You’ve seen them around your house, usually in your bathroom and kitchen or outside.

They’re electrical outlets with a “test” and “reset” button on them. Maybe you’ve had to press the “reset” button every now and then on one when it seemed to randomly stop working.

Those outlets with the buttons are called GFCI outlets. GFCI stands for “ground fault circuit interrupter.”

GFCI outlets serve a vital function: protecting you from dying from an electrical shock.

If you’ve ever wondered how those “outlets with the buttons on them” work, read on. Below you’ll find the primer on the GFCI outlet you didn’t know you needed.

Understanding Ground Faults

To understand how a GFCI outlet works, it helps to have a rudimentary understanding of how an outlet works in general. So let’s start off with a very elementary outline of how electrical outlets function. (Note: the outlets we’ll be focusing on here are the outlets you’ll find in North America. Other countries have other setups).

Take a look at an outlet. You’re probably very familiar with its configuration of two vertical slots and a hole. But do you know anything about these openings? Let’s zoom in a bit more:

Hot wire slot. The slot on the right is shorter than the slot on the left. The right slot is connected to the “hot wire.” This is where your electricity leaves the outlet to power your devices.

Neutral wire slot. The long slot on the left is connected to the neutral wire. Electricity leaves the hot wire slot, travels to power your device, and then travels back to the neutral wire slot, thus making an electrical circuit.

Ground wire hole. The hole on the bottom goes to your ground wire. Usually, there’s no electricity flowing through the ground wire. Electricity will only flow through the ground wire if there’s a breakdown in how the hot and neutral wires typically carry the electrical current.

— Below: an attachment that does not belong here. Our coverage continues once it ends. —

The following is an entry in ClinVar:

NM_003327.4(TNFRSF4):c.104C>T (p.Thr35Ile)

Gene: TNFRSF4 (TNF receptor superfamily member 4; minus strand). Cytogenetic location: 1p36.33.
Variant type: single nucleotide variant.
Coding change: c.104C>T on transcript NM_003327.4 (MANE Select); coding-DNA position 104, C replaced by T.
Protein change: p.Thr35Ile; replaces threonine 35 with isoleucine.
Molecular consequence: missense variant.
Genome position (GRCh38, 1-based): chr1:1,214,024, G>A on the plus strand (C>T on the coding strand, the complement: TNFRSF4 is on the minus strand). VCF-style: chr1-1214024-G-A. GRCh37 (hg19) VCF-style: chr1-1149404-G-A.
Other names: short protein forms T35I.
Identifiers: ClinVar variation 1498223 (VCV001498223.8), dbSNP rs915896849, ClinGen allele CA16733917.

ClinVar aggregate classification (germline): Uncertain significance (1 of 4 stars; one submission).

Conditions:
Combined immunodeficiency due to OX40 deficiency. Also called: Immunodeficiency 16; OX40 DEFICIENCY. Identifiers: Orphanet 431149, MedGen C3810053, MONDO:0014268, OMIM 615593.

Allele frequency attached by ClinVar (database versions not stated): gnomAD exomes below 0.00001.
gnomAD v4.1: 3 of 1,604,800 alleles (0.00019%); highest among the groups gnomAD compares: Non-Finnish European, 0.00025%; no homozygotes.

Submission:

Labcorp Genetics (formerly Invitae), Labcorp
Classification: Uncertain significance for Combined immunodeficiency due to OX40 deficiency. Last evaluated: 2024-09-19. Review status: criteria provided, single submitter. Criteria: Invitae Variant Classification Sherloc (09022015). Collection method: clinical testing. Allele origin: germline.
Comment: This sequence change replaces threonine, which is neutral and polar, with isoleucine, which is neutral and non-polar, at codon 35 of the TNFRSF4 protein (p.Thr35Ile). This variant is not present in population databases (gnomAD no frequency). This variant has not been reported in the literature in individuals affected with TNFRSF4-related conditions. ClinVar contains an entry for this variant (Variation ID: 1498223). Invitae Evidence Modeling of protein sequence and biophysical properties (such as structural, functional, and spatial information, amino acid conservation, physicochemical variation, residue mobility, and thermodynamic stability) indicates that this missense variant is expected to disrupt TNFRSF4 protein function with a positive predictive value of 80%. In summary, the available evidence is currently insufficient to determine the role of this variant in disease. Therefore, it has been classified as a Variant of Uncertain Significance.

In a normal situation, when you plug an electric razor into your outlet near the sink, 120 volts of electricity leave the hot wire to power your device. A neutral wire from your razor takes 120 volts of electric current back to the neutral wire slot on your outlet.

A nice electrical circuit is formed, powering your razor and keeping you safe from electric shock.

But what happens if you drop your electric razor into a sink full of water?

Well, water is a fantastic conductor of electricity thanks to the ions in it from dissolved minerals and salts.

Instead of the electricity flowing back through the neutral wire to the neutral slot on your outlet, the electricity will flow through the water until it gets to the ground.

When the current of electricity strays from a planned path to the ground, it’s called a ground fault.

You can probably see why ground faults could be potentially dangerous. If you were to pick up that electric razor from the sink full of water, you’re picking up a device that no longer has a safe, complete circuit between hot and neutral. The water is now carrying an electrical current. You grab that thing out of the sink, and — POW! — you’re going to get a shock that will send you to kingdom come.

How GFCIs Work

GFCI outlets can detect ground faults and quickly shut off the power from the outlet, potentially saving you from getting electrocuted.

GFCI outlets constantly monitor the electricity leaving the hot wire slot and returning back through the neutral wire slot. In a properly functioning outlet, 120 volts should leave the hot wire, and 120 volts should return to the neutral wire.

If the GFCI outlet senses a mismatch as small as 4 to 5 milliamps between the hot and neutral wire, it interprets this as a potential ground fault, and the GFCI outlet will shut the power off from the outlet immediately (we’re talking in as little as 1/30th of a second).

By shutting off the power

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